Please note: The following review is based on the first two episodes of the new season of "Prison Break." For those wishing not to be spoiled, it's best to stop reading here.
PRISON BREAK: SEASON THREE (FOX)
(Mondays at 8:00/7:00c starting tonight)
The network's description: "The season opener finds Michael Scofield in Sona, a hellish and deadly Panamanian prison where a previous riot has forced all authority out and has left the prisoners in charge of their own lives (and deaths). With the fate of his loved ones hanging in the balance, Michael must to find Whistler, a mysterious fellow inmate hiding within the prison's sewer system, in order to break him out from a prison from which there is no way out. Meanwhile, Lincoln searches for a missing Sara and receives troubling news about LJ on "Orientacion," the season premiere episode of PRISON BREAK airing Monday, Sept. 17 (8:00-9:00 PM ET/PT) on FOX. / Michael races to find a hidden Whistler before Mahone; searching for clues outside the prison, Lincoln runs into an old friend and makes a new one; T-Bag slithers his way into Lechero's graces as the prisoners threaten a revolt due to the lack of agua (water) in the "Fire/Water" episode of PRISON BREAK airing Monday, Sept. 24 (8:00-9:00 PM ET/PT) on FOX."
What did they leave out: Yes, it's true - Sarah Wayne Callies and Marshall Allman are no longer regulars. Both only appear in brief cameos.
The plot in a nutshell: It's Fox River State Penitentiary 2: Beyond Thunderdome. Michael Scofield (Wentworth Miller) is back in prison, this time in a hellish Panamanian nightmare called Sona following the events of last season's finale. There he and his one-time pursuers Alexander Mahone (William Fichtner) and Brad Bellick (Wade Williams, who unfortunately for us and him, spends the first two episodes wearing essentially a diaper and nothing else) must now contend with their new environment. With little food, no guards (they simply drop off water and pick up the dead bodies once a week) and a "Lord of the Flies" mentality, the only source of order comes from Lechero ("The Wire's" Robert Wisdom), a singularly-named inmate who settles any and all disputes by making the involved parties fight to the death. Not surprisingly, it doesn't take long for Michael to rub Lechero and everyone else the wrong way. Thankfully there is some hope - Michael's still on the lam brother Lincoln (Dominic Purcell) is approached by the enigmatically-named Susan B. Anthony (Jodi Lyn O'Keefe) with the news we've suspected all along - Michael was strategically driven to Sona by the Company, where he must now break out the equally mysterious James Whistler (Chris Vance). And she gives Lincoln and Michael plenty of motivation too - they've caught Sara (Sarah Wayne Callies) and LJ (Marshall Allman) and will kill them if Whistler isn't free by the week's end. Making matters even worse, Whistler is literally the most wanted man in the prison - rumor has it if any of the cons can actually find him, they'll be given their ticket out of hell. And so, left with no other choice - Michael must find Whistler, make peace with Lechero and hatch a non-tattoo-driven escape plan. Along the way, T-Bag (Robert Knepper) will turn up as Lechero's newest sycophant, Sucre (Amaury Nolasco) will learn the fate of his beloved Maricruz and Lincoln will gain an ally on the outside (Danay Garcia) in his fight against the Company.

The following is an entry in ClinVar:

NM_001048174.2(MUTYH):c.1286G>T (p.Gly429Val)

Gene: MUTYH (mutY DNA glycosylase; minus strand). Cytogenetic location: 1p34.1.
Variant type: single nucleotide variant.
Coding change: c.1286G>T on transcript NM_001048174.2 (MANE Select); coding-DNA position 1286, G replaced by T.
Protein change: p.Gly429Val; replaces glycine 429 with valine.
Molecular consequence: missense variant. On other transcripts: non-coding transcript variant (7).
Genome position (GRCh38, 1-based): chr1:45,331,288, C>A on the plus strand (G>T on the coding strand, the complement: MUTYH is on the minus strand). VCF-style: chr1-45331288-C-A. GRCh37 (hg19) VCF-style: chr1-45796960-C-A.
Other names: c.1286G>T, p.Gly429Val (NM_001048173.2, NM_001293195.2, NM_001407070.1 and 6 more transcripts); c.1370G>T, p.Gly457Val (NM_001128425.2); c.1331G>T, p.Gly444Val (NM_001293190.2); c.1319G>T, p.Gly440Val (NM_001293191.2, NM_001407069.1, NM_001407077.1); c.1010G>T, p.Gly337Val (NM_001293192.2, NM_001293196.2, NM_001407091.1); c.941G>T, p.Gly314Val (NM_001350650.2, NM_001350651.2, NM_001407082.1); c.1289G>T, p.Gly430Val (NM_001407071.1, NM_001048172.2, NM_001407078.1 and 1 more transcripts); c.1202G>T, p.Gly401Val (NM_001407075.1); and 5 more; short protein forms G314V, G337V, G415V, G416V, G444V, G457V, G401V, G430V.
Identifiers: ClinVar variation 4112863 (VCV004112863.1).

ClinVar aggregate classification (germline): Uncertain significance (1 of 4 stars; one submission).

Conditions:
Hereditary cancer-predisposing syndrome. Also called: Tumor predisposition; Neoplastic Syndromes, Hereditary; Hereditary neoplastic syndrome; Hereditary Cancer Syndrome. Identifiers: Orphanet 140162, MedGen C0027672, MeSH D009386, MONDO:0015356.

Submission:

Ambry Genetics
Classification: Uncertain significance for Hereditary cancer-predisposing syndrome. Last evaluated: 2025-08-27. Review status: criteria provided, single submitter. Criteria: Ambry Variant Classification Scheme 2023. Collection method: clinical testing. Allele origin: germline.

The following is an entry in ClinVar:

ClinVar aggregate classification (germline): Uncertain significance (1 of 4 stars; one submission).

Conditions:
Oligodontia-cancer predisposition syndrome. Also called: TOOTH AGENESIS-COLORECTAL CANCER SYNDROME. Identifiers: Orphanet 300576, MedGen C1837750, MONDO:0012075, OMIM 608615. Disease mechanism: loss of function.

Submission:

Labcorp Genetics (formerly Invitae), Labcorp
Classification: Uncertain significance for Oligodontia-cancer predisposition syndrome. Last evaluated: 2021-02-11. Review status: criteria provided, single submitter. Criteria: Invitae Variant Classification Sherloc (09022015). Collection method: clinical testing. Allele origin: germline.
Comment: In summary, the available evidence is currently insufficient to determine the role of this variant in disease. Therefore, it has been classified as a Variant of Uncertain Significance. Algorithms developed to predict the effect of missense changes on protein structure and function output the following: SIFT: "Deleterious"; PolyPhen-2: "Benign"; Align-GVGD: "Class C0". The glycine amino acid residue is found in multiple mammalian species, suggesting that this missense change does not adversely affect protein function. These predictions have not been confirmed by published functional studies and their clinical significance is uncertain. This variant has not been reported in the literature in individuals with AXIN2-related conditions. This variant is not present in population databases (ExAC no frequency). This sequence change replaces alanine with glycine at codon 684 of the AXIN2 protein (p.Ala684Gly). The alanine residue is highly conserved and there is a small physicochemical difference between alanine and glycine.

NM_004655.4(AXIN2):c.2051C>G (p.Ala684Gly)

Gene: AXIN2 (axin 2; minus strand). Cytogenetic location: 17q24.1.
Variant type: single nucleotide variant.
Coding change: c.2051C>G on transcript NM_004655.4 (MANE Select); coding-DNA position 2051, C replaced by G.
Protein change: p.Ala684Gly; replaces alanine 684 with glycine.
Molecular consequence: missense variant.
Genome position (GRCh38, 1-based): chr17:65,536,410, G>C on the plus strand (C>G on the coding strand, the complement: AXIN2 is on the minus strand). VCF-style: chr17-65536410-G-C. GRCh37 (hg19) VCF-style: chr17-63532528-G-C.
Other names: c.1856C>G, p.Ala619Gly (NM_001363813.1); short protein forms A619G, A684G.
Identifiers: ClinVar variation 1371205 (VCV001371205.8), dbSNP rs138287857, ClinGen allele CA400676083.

What works: The show's third incarnation proves to be its trickiest. Both a step back and a step forward from season two, the new season tables last year's emotional threads in favor of a return to season one's more methodically driven plot. Unfortunately, neither step...
What doesn't: ...puts the show back on solid ground. For all of its pulpy goodness, "Prison Break's" Achilles heel continues to be its reliance on MacGuffin devices to advance the plot rather than old fashioned storytelling. It's a facet that gets even uglier now that Michael's tattoo has lost his usefulness. Now without said umbrella, all of Michael's "aha!" moments come across as just plain silly rather than a sign of pre-planned intelligence. (Just wait and see how Michael diffuses a potential riot over a water shortage in the second episode. Or the daisy chain of coincidences that let Michael discover where Whistler is.) Not helping things is the show's increasingly ridiculous mythology as we're really supposed to believe the only way to rescue this Whistler person is for the Company to send the person that almost brought them to their knees to it? This from the Company that brought you the evilest Secret Service on television? Also tying up the show's shoe laces is that, in the end, this new dirtier, scarier prison proves to be just as easy to maneuver around as Fox River did. Any attempts to push the show into truly dark areas - will Michael really fight one of Lechero's goons to the death? - are quickly sidestepped in favor of easy outs. Basically, it's Fox River all over again, except this time Bellick's in a diaper. (Again, making the whole "this is the only way to spring Whistler?" facet all the more eye rolling.) I mean, it can't exactly be a Dante's "Abandon hope all ye who enter here"-esque version of hell when the visitor system inexplicably seems to work like clockwork. At least we've been spared from scene #47 of our heroes digging a hole and scrambling to cover it when the (insert antagonist(s) here) come. Maybe that's in episode three. That all being said, there's a reason why this show, for all its ridiculousness, sticks around - people love the characters. Which makes the decision to backburner everything from Michael's navel gazing with Sara to Sucre's quest to be with Maricruz in favor of everybody being covered in dirt fighting each other all the more puzzling. Two years of beleaguered loyalty will keep me on board for now...
The bottom line: ...but one can't help but be worn a little thin here.